Commercial activities in the field of graphene sensors
In June 2015, A collaboration between Bosch, the Germany-based engineering giant, and scientists at the Max-Planck Institute for Solid State Research yielded a graphene-based magnetic sensor 100 times more sensitive than an equivalent device based on silicon.
In August 2014, the US based Graphene Frontier announced raising $1.6m to expand the development and manufacturing of their graphene functionalized GFET sensors. Their “six sensors” brand for highly sensitive chemical and biological sensors can be used to diagnose diseases with sensitivity and efficiency unparalleled by traditional sensors.
In September 2014, the German AMO developed a graphene-based photodetector in collaboration with Alcatel Lucent Bell Labs, which is said to be the world’s fastest photodetector.
In November 2013, Nokia’s Cambridge research center developed a humidity sensor based on graphene oxide which is incredibly fast, thin, transparent, flexible and has great response and recovery times. Nokia also filed for a patent in August 2012 for a graphene-based photodetector that is transparent, thin and should ultimately be cheaper than traditional photodetectors.
The latest graphene sensor news:
Archer Materials has announced a milestone in the development of its biochip, which is being created to detect various deadly communicable diseases.
The company achieved electronic transport in atom-thin graphene integrated with silicon electronics. Various voltage ranges were repeatedly recorded on the integrated devices when current-voltage traces were performed.
INBRAIN Neuroelectronics signs an agreement to develop neurotechnology patented by six public research institutions
INBRAIN Neuroelectronics has signed an agreement for the exploitation and development of three patents and a trade secret, mainly held by the Institute of Microelectronics of Barcelona (IMB-CNM) of the Spanish Council for Scientific Research (CSIC), the Catalan Institute of Nanoscience and Nanotechnology (ICN2), the Institució Catalana de Recerca i Estudis Avançats (ICREA) and the Biomedical Research Centre Network CIBER BBN. The Universitat Autónoma de Barcelona (UAB) and the Institut de Investigacions Biomèdiques August Pi i Sunyer (IDIBAPS) are also co-owners of the patents. This is a successful process of technology transfer in a public-private collaboration with multiple research institutions.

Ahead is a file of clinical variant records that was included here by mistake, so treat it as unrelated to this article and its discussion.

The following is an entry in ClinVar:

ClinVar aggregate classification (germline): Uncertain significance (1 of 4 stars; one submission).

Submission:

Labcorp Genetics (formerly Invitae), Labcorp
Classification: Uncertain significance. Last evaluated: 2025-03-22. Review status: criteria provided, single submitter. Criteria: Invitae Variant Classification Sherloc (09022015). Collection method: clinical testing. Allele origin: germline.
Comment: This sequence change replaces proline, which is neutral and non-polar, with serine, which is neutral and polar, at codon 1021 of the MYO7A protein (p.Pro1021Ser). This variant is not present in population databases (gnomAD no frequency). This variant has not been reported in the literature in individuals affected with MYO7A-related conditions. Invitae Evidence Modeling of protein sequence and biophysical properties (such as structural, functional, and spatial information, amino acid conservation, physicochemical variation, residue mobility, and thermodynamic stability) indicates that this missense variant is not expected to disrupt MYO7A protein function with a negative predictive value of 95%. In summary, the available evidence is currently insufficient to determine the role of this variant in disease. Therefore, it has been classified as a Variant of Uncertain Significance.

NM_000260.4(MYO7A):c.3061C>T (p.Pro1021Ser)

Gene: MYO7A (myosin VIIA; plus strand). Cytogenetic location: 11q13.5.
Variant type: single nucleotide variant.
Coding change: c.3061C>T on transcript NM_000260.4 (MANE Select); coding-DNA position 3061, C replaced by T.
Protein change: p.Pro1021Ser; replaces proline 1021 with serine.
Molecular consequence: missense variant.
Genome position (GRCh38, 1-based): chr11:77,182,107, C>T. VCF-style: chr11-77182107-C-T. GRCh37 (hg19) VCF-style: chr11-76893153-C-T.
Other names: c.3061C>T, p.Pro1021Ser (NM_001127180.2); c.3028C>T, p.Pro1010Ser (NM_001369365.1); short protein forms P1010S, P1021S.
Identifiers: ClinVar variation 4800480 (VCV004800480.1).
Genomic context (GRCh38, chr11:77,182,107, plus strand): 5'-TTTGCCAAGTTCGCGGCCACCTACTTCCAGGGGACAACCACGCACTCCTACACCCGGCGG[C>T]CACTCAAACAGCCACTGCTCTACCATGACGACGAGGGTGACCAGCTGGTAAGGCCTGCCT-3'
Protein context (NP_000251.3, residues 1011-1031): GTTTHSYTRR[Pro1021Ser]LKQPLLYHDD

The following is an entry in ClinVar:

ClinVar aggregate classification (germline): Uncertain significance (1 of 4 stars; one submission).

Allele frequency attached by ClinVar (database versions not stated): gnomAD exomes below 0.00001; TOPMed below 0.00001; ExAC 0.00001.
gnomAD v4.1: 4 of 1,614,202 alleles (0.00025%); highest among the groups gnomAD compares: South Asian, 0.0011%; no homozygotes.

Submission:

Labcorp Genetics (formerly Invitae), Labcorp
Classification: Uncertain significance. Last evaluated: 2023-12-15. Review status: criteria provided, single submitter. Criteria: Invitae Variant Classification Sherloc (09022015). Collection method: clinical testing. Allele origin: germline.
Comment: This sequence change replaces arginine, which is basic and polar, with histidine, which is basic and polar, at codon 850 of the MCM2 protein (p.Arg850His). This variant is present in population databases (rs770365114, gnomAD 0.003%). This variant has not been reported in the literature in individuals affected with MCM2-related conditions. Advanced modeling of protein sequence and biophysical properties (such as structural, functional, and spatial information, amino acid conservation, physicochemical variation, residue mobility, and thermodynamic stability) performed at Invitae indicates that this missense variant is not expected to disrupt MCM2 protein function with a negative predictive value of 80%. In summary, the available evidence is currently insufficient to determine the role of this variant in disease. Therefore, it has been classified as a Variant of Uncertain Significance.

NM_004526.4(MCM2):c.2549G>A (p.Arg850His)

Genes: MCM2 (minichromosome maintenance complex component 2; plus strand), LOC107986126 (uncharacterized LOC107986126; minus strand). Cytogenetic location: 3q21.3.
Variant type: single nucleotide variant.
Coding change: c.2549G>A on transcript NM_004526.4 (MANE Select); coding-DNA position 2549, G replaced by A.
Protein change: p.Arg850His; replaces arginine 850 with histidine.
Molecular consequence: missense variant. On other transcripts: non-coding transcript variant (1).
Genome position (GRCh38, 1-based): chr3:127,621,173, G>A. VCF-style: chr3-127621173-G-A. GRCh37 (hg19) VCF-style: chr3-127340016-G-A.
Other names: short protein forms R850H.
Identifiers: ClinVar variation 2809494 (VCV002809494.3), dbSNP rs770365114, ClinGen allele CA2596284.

The company will carry out the development and manufacturing of these technologies within the Institut Català de Nanociència i Nanotecnologia (ICN2) and the Micro and Nanofabrication Clean Room of the Institute of Microelectronics of Barcelona (IMB-CNM) of the CSIC.
U.S-based graphene flakes producer Avadain has announced that it will upscale its environmentally friendly process to mass production as part of a two-year project funded by a $3.77 million grant from the U.S. Department of Commerce’s National Institute for Standards and Technology (NIST).
“We are excited to unleash the Graphene Revolution by making large, thin and nearly defect free graphene flakes available in industrial volumes and acceptable cost,” says Bradley Larschan, CEO of Avadain.
Graphenea has released a new product intended to make sensing with graphene easier: The Cartridge S2X, a package that interfaces the graphene microdevice and the electrical equipment used for its readout.
The cartridge has a small cleft onto which to place the GFET die, just below the electronics module with gentle pogo contacts to the graphene chip. The contacts are placed for seamless integration with Graphenea's S20, S21, S20P and S21P graphene chips that are especially designed for biosensing. The design makes use of 8 connections to the chip, including six source electrodes, one drain, and one gate. The pins are routed to a standard 8-pin BNC connector, for an easy and robust link to external measurement equipment.
Researchers from Boston College, Boston University, and Giner Labs have designed a small graphene-based multiplexed bio-sensor that detects opioid byproducts in wastewater.
The novel device uses graphene-based field effect transistors to detect four different synthetic and natural opioids at once, while shielding them from wastewater’s harsh elements. When a specific opioid metabolite attaches to a molecular probe on the graphene, it changes the electrical charge on the graphene. These signals are easily read electronically for each probe attached to the device.